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Employers request password access to Twitter, Facebook profiles

Courtesy of Facebook

Students have been warned about being conscious of what they post on Facebook, but as a recent incident in Michigan proved, employers are taking it to the next level.

In some career fields, it might be common practice for employers to use social networks as part of their hiring process. A great weekend in Tahiti might cost you your job if you decide to post that awesome time you had with the beer bong. Your personal privacy can even be compromised if you decide to send a private message to your friend about how much you hate your boss.

Kimberly Hester, a teacher’s aide, is fighting for her rights after being fired from Frank Squires Early Elementary School in Cassopolis, Mich., after refusing to release her Facebook password, according to multiple media reports.

Hester jokingly posted a photo, on her own time, of a coworker’s pants around her ankles along with a pair of shoes with the caption, “Thinking of You.”

A parent who was Facebook friends with Hester saw the photo and complained.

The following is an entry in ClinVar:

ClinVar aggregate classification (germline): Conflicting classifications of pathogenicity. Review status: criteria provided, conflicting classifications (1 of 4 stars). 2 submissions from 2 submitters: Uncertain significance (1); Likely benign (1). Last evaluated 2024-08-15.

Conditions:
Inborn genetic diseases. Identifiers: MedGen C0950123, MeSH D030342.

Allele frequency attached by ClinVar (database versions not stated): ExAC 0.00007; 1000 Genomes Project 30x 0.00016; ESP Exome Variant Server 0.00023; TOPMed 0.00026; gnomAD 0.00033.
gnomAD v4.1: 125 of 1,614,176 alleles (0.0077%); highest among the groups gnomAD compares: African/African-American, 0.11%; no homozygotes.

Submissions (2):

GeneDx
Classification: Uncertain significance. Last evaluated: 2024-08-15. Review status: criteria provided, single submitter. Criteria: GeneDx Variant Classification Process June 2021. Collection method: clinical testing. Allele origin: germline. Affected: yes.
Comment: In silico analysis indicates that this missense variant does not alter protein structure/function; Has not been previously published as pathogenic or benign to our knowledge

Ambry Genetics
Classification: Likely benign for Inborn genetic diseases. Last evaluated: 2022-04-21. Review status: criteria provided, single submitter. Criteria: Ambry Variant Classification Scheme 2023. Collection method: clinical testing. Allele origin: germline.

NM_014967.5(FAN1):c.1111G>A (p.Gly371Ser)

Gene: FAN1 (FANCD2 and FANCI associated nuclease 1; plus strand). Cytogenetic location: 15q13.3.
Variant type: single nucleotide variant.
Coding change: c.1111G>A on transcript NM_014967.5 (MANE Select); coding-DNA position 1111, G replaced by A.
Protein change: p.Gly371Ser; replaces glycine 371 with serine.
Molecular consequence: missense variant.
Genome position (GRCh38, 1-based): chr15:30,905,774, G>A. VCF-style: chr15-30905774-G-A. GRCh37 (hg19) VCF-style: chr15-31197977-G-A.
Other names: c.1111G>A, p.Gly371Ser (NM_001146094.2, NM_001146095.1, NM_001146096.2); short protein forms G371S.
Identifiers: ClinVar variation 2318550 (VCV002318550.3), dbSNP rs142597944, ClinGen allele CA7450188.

The incident led to an unpaid administrative leave and suspension, which eventually prompted Hester to file a lawsuit against the school district, according to reports.

“I stand by it. I did nothing wrong. And I would not and still to this day let them in my Facebook,” she said. “And I don’t think its OK for an employer to ask you.”

Some students said they would consider shutting down their Facebook if employers asked for such information.

“It’s an invasion of privacy. Asking for my passwords does not say if I am qualified for the job. What matters is my experience,” said Eduado Calzadilla, a third-year in material science and engineering.

Some OSU students said they consider the situation unethical and would reconsider applying for the job. Others would need time to think about it.

Alex Khadr, a second-year in business marketing, said it would depend on the company for which he is applying. If the job is important, releasing his password would be something to think about. But he said he should have a right to choose.

“It shouldn’t be forced,” Khadr said.

Passwords are often the only barrier between the user and your personal information. Neither Ohio nor federal laws have a privacy law that prohibits the employer’s request for private information on social networks.

Camille Hébert, a law professor at Moritz College of Law, said there is no law that speaks to this and the law is “always, always” behind on technology. She said the courts just recently ruled on a case involving a nearly obsolete form of technology.

“The Supreme Court just ruled on a case dealing with pagers.” Hébert said.

Hébert said she thinks the situation is unethical, and employers should have no rights to that type of information if it’s not work-related.

“Most employers have no business to ask,” she said.

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